First-time director Alejandro Gonzalez Inarritu demonstrates talent to spare in "Love's a Bitch," a Tarantino-esque thriller set in Mexico City in which the lives of three disparate groups of characters literally collide. Pic is a bit overextended in the later stages, but its main liability to attracting international audiences is the number of scenes in which dogs are injured or killed; though an end-credit disclaimer assures the viewer that no animals were harmed, numerous graphic dog-fight scenes during the film will be difficult for animal lovers.
First-time director Alejandro Gonzalez Inarritu demonstrates talent to spare in “Love’s a Bitch,” a Tarantino-esque thriller set in Mexico City in which the lives of three disparate groups of characters literally collide. Pic is a bit overextended in the later stages, but its main liability to attracting international audiences is the number of scenes in which dogs are injured or killed; though an end-credit disclaimer assures the viewer that no animals were harmed, numerous graphic dog-fight scenes during the film will be difficult for animal lovers. In some countries, censors may even step in to curtail these sequences.
Divided into three chapters, pic is cunningly constructed and, until near the end, briskly paced. But it’s the sheer confidence of the director’s storytelling abilities that impress; he handles a complex plot with clarity and precision while keeping audience members on the edge of their seats.
The film opens with a dynamically staged car chase through city streets; two young men, with a badly wounded dog on the back seat of their car, flee from pursuers in a jeep who are firing guns at them.
After some near misses, there’s a terrible crash at an intersection when the driver, Octavio, runs a red light and hits another car. This well-staged collision will be repeated, from different angles and perspectives, three more times during the film.
The drama proper begins with part one, “Octavio and Susana,” in which the fugitive from the prologue is intro-duced as a young man hopelessly in love with his beautiful sister-in-law, Susana, who lives in the same apartment. She seems to encourage him, but he needs money to get away, so he starts dealing with a guy who runs a brutal dog-fight business.
Cofi, Octavio’s savage dog, proves to be a born fighter, and soon Octavio is in the money — until one of his rivals shoots Cofi mid-fight, leading to the aforementioned chase. These scenes are certainly powerful, but with their squalid, ugly and bloody depiction of the nasty world of dog-fighting, they are likely to turn off a great many in the audience from almost the start of the film.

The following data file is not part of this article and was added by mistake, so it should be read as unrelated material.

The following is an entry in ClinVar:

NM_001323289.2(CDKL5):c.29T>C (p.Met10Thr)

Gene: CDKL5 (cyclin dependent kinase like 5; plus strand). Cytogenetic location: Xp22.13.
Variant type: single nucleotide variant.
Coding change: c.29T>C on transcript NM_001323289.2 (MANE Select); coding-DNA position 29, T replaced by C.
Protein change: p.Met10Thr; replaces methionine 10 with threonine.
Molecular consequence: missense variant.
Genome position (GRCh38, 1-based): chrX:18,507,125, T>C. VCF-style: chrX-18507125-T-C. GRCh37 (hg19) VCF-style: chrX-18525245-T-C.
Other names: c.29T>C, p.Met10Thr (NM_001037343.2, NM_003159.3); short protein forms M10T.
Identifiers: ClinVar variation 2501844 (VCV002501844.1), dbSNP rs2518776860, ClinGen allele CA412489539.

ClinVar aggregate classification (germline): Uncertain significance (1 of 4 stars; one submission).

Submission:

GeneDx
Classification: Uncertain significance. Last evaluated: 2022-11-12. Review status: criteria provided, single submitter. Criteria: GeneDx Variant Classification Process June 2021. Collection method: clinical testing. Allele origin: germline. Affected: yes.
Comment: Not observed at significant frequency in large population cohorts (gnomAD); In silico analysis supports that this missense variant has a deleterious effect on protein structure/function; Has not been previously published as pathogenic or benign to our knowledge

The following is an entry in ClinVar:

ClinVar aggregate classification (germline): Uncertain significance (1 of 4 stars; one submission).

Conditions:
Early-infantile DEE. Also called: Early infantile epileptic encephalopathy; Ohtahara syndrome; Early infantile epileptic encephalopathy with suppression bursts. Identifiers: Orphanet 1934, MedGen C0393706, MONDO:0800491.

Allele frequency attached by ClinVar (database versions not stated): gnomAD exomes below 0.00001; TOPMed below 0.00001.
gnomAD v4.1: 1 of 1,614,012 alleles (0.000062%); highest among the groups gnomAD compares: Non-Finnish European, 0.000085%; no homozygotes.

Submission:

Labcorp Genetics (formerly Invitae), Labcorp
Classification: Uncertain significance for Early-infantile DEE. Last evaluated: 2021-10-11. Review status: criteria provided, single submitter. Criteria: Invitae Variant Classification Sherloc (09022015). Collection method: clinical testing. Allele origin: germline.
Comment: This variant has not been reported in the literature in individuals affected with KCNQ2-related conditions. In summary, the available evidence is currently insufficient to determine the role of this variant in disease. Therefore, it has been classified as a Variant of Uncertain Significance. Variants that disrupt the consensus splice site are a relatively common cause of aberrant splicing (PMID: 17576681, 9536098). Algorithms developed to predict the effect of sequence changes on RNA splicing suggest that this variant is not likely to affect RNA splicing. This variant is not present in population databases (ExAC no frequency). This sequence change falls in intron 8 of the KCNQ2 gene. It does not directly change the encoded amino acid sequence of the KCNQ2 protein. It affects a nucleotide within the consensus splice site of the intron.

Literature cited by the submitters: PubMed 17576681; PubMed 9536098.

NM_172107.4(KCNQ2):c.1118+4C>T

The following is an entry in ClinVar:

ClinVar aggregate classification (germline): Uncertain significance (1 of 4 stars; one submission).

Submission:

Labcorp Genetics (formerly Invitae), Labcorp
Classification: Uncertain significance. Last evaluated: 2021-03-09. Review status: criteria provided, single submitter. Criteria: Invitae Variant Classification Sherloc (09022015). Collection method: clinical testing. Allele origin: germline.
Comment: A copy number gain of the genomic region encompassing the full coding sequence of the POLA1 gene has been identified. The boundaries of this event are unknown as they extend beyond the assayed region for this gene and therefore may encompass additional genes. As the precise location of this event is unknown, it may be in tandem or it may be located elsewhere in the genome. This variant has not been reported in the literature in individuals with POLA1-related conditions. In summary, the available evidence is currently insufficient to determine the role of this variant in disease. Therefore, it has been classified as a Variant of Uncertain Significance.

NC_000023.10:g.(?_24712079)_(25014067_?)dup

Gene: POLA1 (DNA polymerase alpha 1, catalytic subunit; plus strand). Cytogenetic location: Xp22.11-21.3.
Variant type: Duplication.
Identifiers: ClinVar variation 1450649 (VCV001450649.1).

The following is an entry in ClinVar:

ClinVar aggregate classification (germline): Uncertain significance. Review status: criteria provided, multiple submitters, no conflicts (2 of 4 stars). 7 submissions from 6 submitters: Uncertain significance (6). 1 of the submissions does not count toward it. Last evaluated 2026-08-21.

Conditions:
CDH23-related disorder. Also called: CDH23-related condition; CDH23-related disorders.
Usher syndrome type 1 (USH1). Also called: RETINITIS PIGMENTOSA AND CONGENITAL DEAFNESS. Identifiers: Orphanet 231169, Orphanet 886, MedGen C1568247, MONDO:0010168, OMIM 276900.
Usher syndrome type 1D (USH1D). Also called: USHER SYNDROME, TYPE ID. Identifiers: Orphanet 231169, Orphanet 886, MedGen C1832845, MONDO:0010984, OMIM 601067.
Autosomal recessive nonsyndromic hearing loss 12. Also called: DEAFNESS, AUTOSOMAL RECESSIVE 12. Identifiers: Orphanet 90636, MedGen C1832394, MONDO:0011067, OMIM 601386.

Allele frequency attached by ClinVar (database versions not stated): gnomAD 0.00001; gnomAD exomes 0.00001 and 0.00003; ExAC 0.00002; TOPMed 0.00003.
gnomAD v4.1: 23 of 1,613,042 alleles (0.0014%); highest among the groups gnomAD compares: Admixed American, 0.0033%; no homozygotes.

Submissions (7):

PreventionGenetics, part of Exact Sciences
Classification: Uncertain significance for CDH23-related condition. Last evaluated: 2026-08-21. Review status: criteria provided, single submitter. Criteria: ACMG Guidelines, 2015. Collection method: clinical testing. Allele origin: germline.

Part two, “Daniel and Valeria,” is a bitterly ironic depiction of a doomed relationship. Daniel, a successful mid-dle-aged magazine publisher, leaves his wife and family to live in a new apartment with supermodel Valeria. On their first night together she goes out on an errand and her car is hit at the crossroads by Octavio. She survives her terrible injuries, but her leg has to be amputated (triggering memories of Luis Bunuel’s “Tristana,” in which Cather-ine Deneuve’s character suffered a similar fate).
Indeed, there’s something quite Bunuel-esque about this episode in which Valeria’s little dog disappears into a hole in the apartment floor and is occasionally heard scrabbling about below as the frantic Daniel uproots floor-boards to find him, disturbing the large rats for which this is home.
Part three, “El Chivo and Mura,” centers on the character of an old ex-revolutionary, already seen briefly in the first two episodes. El Chivo, or the Goat (Emilio Echevarria), is a street person who cares for a bunch of stray dogs and works as a gun for hire. Assigned to assassinate the business partner of his new client, the Goat happens to be on the spot when the fateful accident occurs and saves the badly wounded Cofi, with dire repercussions.
The old man is also trying, in a half-hearted way, to make contact with the daughter, Mura, he hasn’t seen in many years.
The mingling of these characters and their stories is most skillfully handled and, despite its length and complex-ity, the film is generally gripping, with the third episode the weakest.
The first story, despite its sordid trappings, is handled with a dynamic vigor that’s seductive, while the intriguing middle section is an almost surreal depiction of a supposedly ideal relationship that goes dramatically wrong.
Clearly, Gonzalez Inarritu is a talented filmmaker with an interesting career ahead of him.